I’ve spent a lot of time over the past two years working on the book alone – not just developing the recipes, but also preparing food for the photography. I styled about half of the recipes in the book, and Adam C. Pearson did the other half and the cover. When I was in the studio shooting, I did a lot of food prep as well, and enjoyed the atmosphere and working with Adam and his team of stylists. It’s definitely easier working with others! But sometimes, cooking is therapy and being alone is great.

Which meals do you prefer, improvised or planned?

As long as it’s good, either is fantastic!

Which meal would you never cook again?

I made some dog biscuits for my dog once that were made of like chopped liver and garlic or something. When they started to bake, the smell was SO BAD, I thought I’d have to move out of my apartment. He loved the cookies, but that smell stayed around for a LONG time and it was AWFUL.

Thank you Kristina!

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Maritozzi

Pizza Bianca with Green Asparagus, Salsiccia, and Mozzarella di Bufala

Pizza Bianca with Green Asparagus, Salsiccia, and Mozzarella di Bufala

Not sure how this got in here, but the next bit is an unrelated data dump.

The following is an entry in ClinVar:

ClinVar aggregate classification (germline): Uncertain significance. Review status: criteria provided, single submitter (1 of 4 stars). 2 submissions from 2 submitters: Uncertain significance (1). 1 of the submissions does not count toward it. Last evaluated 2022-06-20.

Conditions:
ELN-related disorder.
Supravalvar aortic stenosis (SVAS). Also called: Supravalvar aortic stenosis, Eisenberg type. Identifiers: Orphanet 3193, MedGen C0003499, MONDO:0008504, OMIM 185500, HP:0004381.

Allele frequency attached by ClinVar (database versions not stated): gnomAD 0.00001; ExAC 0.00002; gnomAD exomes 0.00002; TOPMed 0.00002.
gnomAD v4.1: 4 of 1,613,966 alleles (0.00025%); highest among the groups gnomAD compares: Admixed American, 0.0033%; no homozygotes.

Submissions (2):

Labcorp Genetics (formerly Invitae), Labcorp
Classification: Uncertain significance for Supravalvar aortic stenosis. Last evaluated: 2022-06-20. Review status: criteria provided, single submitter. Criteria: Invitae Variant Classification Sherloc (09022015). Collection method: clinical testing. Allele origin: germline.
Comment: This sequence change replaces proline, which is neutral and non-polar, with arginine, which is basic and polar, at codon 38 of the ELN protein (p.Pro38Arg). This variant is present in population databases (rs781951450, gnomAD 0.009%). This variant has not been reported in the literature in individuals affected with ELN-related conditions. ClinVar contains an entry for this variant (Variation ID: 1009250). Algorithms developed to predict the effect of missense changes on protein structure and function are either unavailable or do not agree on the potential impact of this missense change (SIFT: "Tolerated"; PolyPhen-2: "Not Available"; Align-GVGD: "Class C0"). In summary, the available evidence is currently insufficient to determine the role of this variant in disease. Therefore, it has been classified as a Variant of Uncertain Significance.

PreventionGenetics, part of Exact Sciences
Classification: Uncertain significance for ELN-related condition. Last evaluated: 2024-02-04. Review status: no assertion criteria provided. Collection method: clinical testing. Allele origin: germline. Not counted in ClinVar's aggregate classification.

I got my first KitchenAid and I feel like a little girl on Christmas Eve. To call the current mood in my kitchen excitement would be a serious understatement.

After years of seeing – and admiring – these sparkly, polished beauties in the kitchens of my friends and family (my sister has two!), the time had come to get my own. At a certain age, one deserves these special treats. I’m a strong believer that it’s good to wait for things in life, it strengthens your character and makes you deeply appreciate what you have. But 20 years of waiting was more than enough, that’s how long it took me to finally see this powerful stand mixer on my marble counter tops.

In every period of my life, I had my favourite KitchenAid colour. In my young twenties, I loved the creamy white surface, followed by a fascination for the 50s and their soft pastels. Light blue, mint, or pink, I would have taken any of them. Then I got into puristic minimalism and only a black mixer would have made it into my kitchen. In my thirties, I fell for light yellow, but now, all of a sudden, I had to make a decision and decide which colour I would finally get and see for the rest of my life. It wasn’t easy and it took a few visits to various appliance shops. In the end, I had to weigh the advantages and disadvantages of cream, yellow, black, copper (which looks really hot), and brushed stainless steel. This process brought back lots of memories of the different eras of my life connected to each colour. After a couple weeks, my decision was made: brushed stainless steel is the winner! When the large package arrived I couldn’t wait to see my object of desire on my counter tops – I was almost hysterical, which is excusable in my eyes, it’s been 20 years after all. So here it is and it looks amazing. The mixer’s metallic surface fits perfectly to my white marble and brushed aluminium wall panels. I’m totally in love and can’t stop looking at it.